What Keeps Nuclear Analysts up at Night?

What Keeps Nuclear Analysts up at Night?
AP Photo/Pavel Golovkin
What Keeps Nuclear Analysts up at Night?
AP Photo/Pavel Golovkin

Day One at Carnegie’s International Nuclear Policy Conference

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Fresh off the Hanoi Summit, the 2019 Carnegie International Nuclear Policy Conference kicked off this past Monday, where analysts, officials, and scholars gathered in D.C. to discuss the future of arms control and U.S. nuclear policy. Among the top concerns were the new threat from emerging technologies like artificial intelligence (AI), the future of U.S.-Russia strategic relations after the collapse of the INF treaty, and the status of U.S.-North Korea denuclearization negotiations. Each issue comes with challenges, from human error to technical capability, and many of the first day's panelists admitted that the future of arms control was uncertain.

North Korea and Denuclearization

To start, the U.S. Special Representative for North Korea, Stephen Biegun, insisted that the recent Trump-Kim summit in Hanoi was not a complete failure, arguing that the president has “created the space for many constructive things to happen.”

Whatever the future of U.S.-North Korea nuclear talks might look like, Biegun made clear that Trump would not be looking to imitate former President Obama’s strategic engagement with Iran. Biegun cited the Iran deal (JCPOA) as a failure of legislation because it failed to account for Iran’s activity with Hezbollah.

“The Iran deal wasn’t about Hezbollah, it was about nuclear weapons,” Moderator and New York Times Pentagon correspondent Helene Cooper reminded him.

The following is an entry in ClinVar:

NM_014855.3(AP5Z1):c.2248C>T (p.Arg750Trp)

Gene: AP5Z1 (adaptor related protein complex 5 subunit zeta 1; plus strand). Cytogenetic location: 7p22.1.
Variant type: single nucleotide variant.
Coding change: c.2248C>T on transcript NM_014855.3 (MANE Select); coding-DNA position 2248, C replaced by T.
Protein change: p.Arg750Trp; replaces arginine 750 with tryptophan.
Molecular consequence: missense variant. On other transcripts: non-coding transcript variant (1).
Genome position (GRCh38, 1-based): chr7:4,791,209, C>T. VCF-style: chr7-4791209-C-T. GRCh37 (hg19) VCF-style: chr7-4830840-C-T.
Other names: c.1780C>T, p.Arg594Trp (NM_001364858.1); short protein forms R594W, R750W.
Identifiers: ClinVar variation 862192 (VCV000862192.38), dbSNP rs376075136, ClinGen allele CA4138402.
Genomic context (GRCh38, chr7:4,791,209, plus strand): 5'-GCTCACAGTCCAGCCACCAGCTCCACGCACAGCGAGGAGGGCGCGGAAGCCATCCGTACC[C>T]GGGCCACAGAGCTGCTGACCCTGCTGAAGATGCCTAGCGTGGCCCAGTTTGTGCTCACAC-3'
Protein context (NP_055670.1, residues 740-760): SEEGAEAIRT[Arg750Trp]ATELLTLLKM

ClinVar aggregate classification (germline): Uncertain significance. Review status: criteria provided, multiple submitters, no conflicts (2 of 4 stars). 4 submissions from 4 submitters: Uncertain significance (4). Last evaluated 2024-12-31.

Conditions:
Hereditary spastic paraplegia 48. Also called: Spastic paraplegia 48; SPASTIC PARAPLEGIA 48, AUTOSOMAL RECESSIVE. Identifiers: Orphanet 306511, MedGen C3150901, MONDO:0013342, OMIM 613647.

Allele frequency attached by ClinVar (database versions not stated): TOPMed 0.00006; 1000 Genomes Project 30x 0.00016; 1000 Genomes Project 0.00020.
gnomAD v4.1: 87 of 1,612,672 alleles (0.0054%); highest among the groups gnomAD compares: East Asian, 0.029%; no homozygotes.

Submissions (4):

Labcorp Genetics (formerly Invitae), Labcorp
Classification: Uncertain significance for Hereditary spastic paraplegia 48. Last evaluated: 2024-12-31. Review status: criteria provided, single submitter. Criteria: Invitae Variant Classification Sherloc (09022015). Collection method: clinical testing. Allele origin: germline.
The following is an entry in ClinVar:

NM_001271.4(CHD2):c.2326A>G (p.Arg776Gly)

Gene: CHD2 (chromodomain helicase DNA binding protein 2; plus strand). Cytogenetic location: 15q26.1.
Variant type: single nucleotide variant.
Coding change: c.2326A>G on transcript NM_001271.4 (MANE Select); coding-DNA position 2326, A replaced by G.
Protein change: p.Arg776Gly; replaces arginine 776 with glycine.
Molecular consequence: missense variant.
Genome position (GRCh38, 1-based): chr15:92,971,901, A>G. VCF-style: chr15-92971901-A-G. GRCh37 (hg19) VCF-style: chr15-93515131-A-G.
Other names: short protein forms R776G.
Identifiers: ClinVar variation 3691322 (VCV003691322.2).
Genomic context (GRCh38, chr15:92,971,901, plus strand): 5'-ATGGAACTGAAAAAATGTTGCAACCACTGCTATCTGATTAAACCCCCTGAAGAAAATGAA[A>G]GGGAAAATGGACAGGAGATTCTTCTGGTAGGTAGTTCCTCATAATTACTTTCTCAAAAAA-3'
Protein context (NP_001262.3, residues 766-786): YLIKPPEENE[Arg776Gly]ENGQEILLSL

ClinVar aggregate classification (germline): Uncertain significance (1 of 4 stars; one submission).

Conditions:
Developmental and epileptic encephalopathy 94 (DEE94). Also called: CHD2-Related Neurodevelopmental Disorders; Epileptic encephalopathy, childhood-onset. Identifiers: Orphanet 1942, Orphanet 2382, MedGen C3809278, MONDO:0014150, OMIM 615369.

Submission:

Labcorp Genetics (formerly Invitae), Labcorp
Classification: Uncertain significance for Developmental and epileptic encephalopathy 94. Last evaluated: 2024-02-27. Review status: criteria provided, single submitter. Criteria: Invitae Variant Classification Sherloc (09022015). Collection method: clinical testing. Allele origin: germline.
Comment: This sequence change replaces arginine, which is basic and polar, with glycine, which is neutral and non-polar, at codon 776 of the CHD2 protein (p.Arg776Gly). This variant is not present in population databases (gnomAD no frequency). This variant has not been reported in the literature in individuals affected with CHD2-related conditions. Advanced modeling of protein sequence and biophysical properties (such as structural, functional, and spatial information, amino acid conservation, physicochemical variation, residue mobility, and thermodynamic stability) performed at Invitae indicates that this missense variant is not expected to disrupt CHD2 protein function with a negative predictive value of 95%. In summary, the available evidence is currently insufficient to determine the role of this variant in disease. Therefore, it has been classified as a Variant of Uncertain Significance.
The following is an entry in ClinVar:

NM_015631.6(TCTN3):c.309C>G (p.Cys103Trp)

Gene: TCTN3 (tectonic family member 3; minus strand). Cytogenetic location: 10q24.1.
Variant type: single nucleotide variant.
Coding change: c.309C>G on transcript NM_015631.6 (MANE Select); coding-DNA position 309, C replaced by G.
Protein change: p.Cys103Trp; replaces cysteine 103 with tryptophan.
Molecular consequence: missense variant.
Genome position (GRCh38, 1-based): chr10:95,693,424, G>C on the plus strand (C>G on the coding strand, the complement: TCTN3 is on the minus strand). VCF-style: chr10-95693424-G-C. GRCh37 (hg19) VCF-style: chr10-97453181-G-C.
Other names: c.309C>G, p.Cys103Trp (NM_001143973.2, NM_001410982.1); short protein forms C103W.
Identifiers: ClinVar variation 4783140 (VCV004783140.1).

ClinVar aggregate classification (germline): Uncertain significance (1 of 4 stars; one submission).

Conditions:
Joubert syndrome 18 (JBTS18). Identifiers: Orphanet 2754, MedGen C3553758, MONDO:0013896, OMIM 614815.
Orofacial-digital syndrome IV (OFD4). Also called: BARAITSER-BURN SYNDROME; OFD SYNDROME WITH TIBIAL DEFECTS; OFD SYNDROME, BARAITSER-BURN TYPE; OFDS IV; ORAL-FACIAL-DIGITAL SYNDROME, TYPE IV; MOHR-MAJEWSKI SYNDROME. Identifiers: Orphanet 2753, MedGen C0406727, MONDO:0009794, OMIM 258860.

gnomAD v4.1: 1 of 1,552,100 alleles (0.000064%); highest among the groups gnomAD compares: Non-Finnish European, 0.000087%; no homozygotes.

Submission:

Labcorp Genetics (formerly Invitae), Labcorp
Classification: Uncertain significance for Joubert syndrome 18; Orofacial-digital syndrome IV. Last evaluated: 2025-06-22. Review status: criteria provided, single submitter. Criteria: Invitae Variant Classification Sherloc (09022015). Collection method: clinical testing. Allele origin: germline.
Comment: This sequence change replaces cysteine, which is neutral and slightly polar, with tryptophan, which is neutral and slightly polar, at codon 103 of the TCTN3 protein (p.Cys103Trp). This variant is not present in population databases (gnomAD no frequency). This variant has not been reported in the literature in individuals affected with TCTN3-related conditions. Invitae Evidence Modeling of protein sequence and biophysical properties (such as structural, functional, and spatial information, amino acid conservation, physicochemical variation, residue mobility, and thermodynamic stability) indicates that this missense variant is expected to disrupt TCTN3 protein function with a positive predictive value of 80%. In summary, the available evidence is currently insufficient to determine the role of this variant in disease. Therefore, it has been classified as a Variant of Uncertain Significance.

However, Biegun pushed back, arguing that the U.S. should not have pursued such a “narrowly-focused agreement” at all. He added, the future of U.S.-North Korea diplomatic relations will be an “all or nothing” strategy, wherein denuclearization would not happen as a process of incremental stages.

“Nothing can be agreed until everything is agreed,” he said.

It’s hard to see how this could be a winning strategy. Biegun did not comment on the diplomatic strategy moving forward but noted that President Trump has been laying out a "rich economic vision for North Korea's future prosperity," citing the country's natural resources as a point for potential growth.

Beyond this, it’s unclear what exactly this “economic” vision entails.

The U.S.-Russia Relationship

In addition to concerns about North Korea, panelists debated the future of U.S.-Russia relations and arms control. In between exchanging jests with his fellow panelist, Russian Ambassador to the U.S. Anatoly Antonov insisted that the U.S. and Russia were not enemies.

“The United States is not our adversary. It’s up to the U.S. to decide who we are for you,” he told the audience multiple times.

Sitting next to him, Jim Miller, the former U.S. Under Secretary of Defense for Policy, disagreed.

"Allies don't negotiate on arms control," he reminded Antonov.

On a similar note, partners and treaty signatories don't back out on signed agreements. But the U.S. did precisely that when President Trump announced in May 2018 that America would withdraw from the Iran nuclear deal. In addition to undoing years of negotiations with Iran, the pullout signals to U.S. allies and potential partners that America is willing to renege on its commitments.

Mr. Antanov admitted that he lacked confidence for the future of arms control treaties. “We don’t want to see the same situation that we see today on the JCPOA,” he noted.